Saudi Arabia’s recent theatrical execution of 47 men, including the Shia cleric and activist, Nimr al-Nimr, speaks volumes about the Saudi regime and sectarian tensions in the Middle East. Saudi policies may look complex, but they are driven by a single impulse: Fear.
Above all, Saudi rulers fear Iranians, Shiites and democrats. Iranians threaten the kingdom’s pretensions to regional hegemony; Shias might be agents of Iran; and democrats challenge the Saudi model of no elections, no rights, and no popular participation. Al-Nimr, who advocated both Shia rights and political liberalisation, represented everything that makes Saudi princes panic.
Consequently, Saudi Arabia wages war on Iran, and Iran on Saudi Arabia, through proxies. The oil behemoths often turn what might have started as manageable local battles into national conflagrations. What look like primordial, unsolvable sectarian conflicts between Sunnis and Shiites in Syria, Yemen, Iraq, Lebanon, Bahrain, and even Pakistan, are often fuelled by the Saudi-Iranian conflict.
While geopolitical rivalry undergirds sectarianism, there are real and growing tensions between Sunnism and Shi’ism. Arab nationalism, including its secular variants, has long treated orthodox Sunni Islam as the proper religion of the Arabs and Shi’ism as a Persian corruption of Islam. While this is historically inaccurate, some Sunni Arabs see their Shia brethren as an Iranian fifth column. Some see the ascent of the Shia majority in Iraq following Saddam Hussein’s ouster much like some whites in the US regard Barack Obama’s presidency — an alarming perversion of the natural order.
By executing al-Nimr, Saudi rulers advertise to Sunnis that they will lead the fight against both Iran and the Shia menace. By attacking Saudi Arabia for its treatment of al-Nimr, Iran poses as the defender of the Shias. But al-Nimr didn’t just advocate Shia equality. He also extolled the Arab Spring uprisings, which frightened Saudi rulers even more.
Anything that smacks of popular empowerment spooks Saudi rulers, even if inspired by Muslim religiosity. The rise of the Muslim Brotherhood in Egypt and al-Nahda in Tunisia struck the Saudi princes as an existential threat. The result is the spectacle of a regime that pretends to be the sword of the faith backing staunchly secularist regimes against popular Islamists.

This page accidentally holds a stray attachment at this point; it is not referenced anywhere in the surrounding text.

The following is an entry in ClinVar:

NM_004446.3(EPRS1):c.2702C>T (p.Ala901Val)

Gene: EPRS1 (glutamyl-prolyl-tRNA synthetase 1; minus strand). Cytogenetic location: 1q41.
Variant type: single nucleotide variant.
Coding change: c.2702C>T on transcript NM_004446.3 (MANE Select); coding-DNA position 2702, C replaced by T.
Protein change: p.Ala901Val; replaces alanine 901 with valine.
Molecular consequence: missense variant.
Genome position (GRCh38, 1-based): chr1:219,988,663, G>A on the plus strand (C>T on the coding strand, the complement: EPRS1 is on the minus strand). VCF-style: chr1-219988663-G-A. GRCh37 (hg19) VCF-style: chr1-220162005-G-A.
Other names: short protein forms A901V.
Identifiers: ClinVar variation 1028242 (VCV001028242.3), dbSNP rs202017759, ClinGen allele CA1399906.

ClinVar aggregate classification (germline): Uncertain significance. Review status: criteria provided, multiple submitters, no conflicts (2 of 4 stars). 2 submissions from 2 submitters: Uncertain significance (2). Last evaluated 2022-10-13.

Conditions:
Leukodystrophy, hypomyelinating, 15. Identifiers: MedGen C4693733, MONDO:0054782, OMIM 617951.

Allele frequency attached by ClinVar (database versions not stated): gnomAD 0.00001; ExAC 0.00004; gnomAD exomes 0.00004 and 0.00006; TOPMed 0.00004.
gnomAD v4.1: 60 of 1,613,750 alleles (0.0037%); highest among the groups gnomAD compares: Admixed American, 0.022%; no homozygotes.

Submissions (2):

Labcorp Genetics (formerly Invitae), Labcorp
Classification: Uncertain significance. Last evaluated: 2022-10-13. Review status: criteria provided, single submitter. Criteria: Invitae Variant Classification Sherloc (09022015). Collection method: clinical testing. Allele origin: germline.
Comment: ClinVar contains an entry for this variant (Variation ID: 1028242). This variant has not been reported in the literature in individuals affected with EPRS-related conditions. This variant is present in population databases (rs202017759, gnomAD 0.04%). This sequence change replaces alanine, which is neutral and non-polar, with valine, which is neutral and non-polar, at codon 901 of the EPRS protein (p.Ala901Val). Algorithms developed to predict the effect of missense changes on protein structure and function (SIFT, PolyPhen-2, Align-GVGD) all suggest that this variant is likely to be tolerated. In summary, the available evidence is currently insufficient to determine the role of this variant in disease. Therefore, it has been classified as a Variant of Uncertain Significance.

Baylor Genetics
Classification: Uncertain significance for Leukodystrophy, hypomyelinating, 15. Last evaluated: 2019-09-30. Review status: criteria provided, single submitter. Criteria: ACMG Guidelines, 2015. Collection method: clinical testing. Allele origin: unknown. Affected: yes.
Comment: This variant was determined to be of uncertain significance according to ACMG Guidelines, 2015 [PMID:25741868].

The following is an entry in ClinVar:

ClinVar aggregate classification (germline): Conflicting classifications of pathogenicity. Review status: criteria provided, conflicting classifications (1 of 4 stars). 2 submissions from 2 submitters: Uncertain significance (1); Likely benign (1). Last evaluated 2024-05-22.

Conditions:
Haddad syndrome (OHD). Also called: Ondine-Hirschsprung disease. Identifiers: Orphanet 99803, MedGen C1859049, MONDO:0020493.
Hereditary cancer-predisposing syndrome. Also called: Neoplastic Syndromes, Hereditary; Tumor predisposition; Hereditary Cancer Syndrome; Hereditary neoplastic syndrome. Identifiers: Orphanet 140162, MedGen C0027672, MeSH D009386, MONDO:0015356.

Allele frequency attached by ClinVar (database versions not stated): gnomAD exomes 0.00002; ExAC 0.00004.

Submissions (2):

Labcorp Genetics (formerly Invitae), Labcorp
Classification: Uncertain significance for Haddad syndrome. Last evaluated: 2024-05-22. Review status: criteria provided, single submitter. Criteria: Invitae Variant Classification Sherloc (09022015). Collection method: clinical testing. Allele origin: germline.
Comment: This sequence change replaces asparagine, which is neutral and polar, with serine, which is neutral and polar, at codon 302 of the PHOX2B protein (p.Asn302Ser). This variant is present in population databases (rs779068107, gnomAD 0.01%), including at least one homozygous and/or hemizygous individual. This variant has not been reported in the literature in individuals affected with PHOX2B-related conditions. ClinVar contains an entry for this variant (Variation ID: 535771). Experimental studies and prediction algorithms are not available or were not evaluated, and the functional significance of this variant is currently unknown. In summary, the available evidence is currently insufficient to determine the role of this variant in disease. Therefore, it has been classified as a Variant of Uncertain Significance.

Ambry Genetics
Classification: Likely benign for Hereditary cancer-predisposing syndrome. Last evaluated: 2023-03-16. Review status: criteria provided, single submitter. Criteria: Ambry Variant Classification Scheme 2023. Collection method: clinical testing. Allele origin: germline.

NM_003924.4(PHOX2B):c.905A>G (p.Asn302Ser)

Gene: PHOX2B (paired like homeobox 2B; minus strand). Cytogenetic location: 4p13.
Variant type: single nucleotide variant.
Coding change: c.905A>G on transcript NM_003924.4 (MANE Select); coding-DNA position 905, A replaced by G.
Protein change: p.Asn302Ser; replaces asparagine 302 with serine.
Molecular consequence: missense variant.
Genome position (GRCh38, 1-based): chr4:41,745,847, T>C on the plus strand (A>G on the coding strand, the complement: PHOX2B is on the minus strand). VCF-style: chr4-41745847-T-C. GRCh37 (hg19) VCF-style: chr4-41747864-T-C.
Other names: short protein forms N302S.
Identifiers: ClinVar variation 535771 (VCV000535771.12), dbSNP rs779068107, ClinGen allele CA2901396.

Since they fear not only all Shias but also Sunnis who wish to replace the current power structures, the timorous princes are left battling everyone, except militantly secularist dictators and the Israelis. Little wonder, they invest so heavily in fighting Shias — that’s the only claim they can make to political leadership of the faithful.
Memories of the Arab Spring aren’t the only things frightening the princes. A leadership succession looms. Following the death of King Abdullah in January 2015, the helm of state fell to the 80-year-old Salman and his 30-year-old favourite son, Mohammad bin Salman. Like Kim Jung-un, young Mohammad impresses with his youth, lust for lucre, arrogance and belligerence. Last year, he took charge of the effort to put down the Houthi rebellion in Yemen, which promptly degenerated into a quagmire.
Wars, along with plunging oil prices, have cut the kingdom’s capacity to buy popular acquiescence. In 2011, Abdullah responded to the Arab Spring with a $70 billion package for housing and healthcare. With oil at one-third of its 2011 price and the government running a $100 billion annual deficit, the princes cannot afford such sops today. Given their hostility to sharing any power with their subjects and their declining capacity to buy their subjects’ loyalty, playing to popular nationalism and prejudice may be one of the few tools the Saudi rulers have left. Attacking Shias and confronting Iran are crowd-pleasers at home.
Iranian hardliners, such as Ayatollah Ali Khamenei, make a similar wager. The interests of the hardliners on each side converge. Both Prince Mohammad and Khamenei would delight in derailing Iran’s nuclear deal with the West — which open confrontation between Riyadh and Tehran would do. Both seek to use conflict with the other to whip up support and silence calls for reform.
The interests of ordinary people also converge in certain ways. Each month, Iran shells out $1-2bn to fight Saudi-backed rebels in Syria and Saudi Arabia spends $3-4bn battling Iranian-backed insurgents in Yemen. The people gain nothing from such expenditures. Implementation of the nuclear deal, which 75 per cent of Iranians support, frees up $58bn in frozen assets and enables Iran to boost oil exports by 1.5 million barrels a day.
If Saudi Arabia and Iran seem to be locked in a ludicrous contest to see which side can bankrupt itself first with its efforts to undermine the other, the reason is in the mac-hinations of hardliners, not in the interests of ordinary people. But both regimes are fraying, and their rulers’ tacit game of mutual support against the masses might not last forever.